As I’ve noted elsewhere (Beyond the infinity of black holes), it wasn’t long ago — maybe a 100 years or so, that our view of the cosmos was much more circumscribed. Those who studied cosmology — physicists, astronomers, et al, viewed our cosmos in a much different way, at a much different scale — basically an island universe: Earth, the solar system and the Milky Way. We existed in a galaxy, but a singular one.
Now, almost one hundred years later, it is difficult to fully appreciate how much our picture of the universe has changed in the span of a single human lifetime. As far as the scientific community in 1917 was concerned, the universe was static and eternal, and consisted of a single galaxy, our Milky Way, surrounded by a vast, infinite, dark, and empty space. This is, after all, what you would guess by looking up at the night sky with your eyes, or with a small telescope, and at the time there was little reason to suspect otherwise. — Krauss, Lawrence. A Universe from Nothing: Why There Is Something Rather than Nothing (pp. 1-2). Atria Books. Kindle Edition.
The game-changing discovery was highlighted back in 2011 by this Space.com article “Star That Changed the Universe Shines in Hubble Photo” (May 23, 2011).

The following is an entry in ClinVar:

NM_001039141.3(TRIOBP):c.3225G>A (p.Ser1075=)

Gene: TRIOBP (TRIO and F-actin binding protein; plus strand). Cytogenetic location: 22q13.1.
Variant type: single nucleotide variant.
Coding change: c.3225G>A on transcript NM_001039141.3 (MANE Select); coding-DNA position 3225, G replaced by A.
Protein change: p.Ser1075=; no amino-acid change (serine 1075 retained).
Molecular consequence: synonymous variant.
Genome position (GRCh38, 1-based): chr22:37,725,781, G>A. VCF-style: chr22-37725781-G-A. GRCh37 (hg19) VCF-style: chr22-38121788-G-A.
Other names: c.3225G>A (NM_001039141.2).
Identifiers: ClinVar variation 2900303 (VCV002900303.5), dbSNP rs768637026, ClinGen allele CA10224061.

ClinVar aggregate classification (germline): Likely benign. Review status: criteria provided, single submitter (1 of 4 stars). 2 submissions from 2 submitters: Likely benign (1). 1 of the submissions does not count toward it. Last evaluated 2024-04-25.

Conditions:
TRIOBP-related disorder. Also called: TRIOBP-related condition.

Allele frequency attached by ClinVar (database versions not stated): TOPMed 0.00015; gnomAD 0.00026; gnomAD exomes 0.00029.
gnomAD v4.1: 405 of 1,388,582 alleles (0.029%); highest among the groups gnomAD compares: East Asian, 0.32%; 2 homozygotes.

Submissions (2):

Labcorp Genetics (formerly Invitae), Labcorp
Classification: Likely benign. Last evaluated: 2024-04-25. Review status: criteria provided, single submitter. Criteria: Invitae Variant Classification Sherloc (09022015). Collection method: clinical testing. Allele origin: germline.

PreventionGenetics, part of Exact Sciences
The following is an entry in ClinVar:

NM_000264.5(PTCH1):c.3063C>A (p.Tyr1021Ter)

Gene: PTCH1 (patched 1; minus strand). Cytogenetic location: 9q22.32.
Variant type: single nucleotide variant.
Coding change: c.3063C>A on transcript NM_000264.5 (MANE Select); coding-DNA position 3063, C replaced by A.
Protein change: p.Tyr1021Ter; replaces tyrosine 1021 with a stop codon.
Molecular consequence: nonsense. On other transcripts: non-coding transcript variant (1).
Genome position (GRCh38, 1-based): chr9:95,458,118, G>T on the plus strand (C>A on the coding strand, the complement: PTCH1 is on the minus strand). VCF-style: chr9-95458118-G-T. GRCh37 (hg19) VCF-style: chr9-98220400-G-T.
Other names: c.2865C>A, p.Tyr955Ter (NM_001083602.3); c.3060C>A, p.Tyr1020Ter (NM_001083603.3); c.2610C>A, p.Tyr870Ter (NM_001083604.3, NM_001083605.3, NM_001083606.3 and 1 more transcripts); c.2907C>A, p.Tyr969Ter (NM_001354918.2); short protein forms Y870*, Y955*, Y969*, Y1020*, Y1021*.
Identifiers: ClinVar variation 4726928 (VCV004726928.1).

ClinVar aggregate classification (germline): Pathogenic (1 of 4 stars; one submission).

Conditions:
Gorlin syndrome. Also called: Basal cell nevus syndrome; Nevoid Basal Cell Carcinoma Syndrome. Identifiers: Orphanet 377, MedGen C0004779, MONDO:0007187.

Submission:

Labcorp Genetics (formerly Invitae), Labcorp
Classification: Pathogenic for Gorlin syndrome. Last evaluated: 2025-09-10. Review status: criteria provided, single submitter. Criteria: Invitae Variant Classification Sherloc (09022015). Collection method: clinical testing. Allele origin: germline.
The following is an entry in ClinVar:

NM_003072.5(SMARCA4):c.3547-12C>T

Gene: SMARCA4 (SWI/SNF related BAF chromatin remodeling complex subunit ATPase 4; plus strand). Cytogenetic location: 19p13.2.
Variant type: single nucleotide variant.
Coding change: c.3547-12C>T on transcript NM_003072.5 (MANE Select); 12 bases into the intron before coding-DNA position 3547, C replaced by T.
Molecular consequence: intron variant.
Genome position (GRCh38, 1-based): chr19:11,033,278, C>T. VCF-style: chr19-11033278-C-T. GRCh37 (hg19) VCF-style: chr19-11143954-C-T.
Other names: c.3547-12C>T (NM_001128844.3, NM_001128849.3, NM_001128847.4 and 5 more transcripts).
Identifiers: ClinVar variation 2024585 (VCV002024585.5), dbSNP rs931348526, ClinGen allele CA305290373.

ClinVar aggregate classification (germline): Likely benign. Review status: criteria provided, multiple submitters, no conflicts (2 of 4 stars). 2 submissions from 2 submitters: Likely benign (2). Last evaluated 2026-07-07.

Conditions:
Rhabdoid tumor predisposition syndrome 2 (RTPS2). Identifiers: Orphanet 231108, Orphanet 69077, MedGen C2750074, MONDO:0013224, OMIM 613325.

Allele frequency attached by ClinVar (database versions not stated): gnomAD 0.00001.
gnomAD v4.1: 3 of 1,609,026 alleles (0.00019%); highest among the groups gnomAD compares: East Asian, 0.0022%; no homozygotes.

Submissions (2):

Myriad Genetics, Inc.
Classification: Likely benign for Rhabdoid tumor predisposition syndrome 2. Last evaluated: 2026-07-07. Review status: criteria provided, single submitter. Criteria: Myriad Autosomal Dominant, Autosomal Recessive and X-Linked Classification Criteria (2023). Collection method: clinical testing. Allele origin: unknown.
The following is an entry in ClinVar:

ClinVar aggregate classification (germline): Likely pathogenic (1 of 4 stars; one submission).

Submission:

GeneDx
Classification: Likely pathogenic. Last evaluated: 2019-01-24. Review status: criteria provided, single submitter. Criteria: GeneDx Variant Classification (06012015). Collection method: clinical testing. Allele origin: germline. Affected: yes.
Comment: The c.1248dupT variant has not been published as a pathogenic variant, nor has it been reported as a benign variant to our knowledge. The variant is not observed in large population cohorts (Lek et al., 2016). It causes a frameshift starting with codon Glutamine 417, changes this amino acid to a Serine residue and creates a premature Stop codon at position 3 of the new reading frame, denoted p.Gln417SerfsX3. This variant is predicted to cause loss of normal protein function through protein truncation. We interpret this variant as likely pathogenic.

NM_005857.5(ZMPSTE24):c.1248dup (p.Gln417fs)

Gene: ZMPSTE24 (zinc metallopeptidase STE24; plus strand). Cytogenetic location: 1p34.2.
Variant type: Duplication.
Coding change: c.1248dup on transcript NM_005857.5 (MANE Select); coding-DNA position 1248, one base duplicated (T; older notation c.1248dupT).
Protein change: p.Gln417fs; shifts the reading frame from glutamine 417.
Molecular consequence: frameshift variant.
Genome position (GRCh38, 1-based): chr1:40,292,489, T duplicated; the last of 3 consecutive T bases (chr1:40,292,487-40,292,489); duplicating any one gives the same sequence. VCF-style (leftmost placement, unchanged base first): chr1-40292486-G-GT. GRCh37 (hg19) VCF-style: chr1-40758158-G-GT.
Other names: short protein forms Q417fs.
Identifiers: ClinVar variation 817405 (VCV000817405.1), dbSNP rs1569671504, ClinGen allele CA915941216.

In homage to its namesake, the Hubble Space Telescope recently photographed a star that astronomer Edwin Hubble observed in 1923, changing the course of astronomy forever.
The star is a variable star that pulses brighter and dimmer in a regular pattern, which allowed scientists to determine its distance, suggesting for the first time that other galaxies exist beyond our own Milky Way.
“I would argue this is the single most important object in the history of cosmology,” said astronomer David Soderblom of the Space Telescope Science Institute in Baltimore, Md., who proposed pointing the Hubble Space Telescope at the star.
Can you say Cepheid variable?
When I get bogged down in the 10^-n scale of things, a reminder about standard candles at the other end of the scale of things helps restore my perspective on how science works — that, at its best, science moves us beyond circumscribed views.